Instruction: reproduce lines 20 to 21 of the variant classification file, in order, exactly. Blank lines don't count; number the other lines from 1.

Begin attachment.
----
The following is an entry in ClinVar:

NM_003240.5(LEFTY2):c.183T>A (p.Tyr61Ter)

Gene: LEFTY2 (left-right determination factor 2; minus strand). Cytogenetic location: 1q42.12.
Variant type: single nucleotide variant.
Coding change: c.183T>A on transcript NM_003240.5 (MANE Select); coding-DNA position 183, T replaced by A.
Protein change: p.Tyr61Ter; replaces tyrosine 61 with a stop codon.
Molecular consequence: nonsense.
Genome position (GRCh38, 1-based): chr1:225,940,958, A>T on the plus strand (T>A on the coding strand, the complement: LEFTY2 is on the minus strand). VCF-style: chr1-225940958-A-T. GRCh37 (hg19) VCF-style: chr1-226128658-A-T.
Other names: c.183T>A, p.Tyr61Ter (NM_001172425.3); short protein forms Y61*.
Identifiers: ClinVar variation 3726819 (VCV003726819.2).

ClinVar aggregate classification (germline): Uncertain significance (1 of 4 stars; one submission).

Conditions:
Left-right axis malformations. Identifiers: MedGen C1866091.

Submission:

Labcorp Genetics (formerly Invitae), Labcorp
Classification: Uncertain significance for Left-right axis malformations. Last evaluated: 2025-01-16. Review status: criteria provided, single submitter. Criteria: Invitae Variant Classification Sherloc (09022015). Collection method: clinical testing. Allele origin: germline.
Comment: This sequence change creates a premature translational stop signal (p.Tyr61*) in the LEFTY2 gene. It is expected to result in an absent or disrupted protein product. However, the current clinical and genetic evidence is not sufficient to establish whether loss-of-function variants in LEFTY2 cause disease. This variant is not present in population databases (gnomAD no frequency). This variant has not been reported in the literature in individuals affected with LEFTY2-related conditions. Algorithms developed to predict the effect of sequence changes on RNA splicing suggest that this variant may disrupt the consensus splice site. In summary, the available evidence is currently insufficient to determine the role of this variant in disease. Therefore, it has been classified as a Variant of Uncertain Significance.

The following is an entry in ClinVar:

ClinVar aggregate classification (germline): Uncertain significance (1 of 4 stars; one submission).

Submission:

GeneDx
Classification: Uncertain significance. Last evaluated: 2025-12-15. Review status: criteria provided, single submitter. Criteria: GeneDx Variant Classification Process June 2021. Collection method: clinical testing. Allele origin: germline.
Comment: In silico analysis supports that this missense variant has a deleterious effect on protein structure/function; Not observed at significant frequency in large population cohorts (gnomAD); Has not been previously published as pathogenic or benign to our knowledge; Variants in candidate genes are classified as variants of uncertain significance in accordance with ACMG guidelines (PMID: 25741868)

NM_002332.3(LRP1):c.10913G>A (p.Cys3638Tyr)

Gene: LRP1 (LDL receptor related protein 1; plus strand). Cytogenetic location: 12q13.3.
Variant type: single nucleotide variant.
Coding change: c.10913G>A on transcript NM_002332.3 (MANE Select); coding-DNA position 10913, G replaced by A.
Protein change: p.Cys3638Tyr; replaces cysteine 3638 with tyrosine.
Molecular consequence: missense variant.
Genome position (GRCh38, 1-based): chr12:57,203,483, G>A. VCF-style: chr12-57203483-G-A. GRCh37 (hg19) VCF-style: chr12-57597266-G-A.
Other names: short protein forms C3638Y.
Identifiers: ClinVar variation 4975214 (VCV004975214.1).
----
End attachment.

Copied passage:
Submission:

GeneDx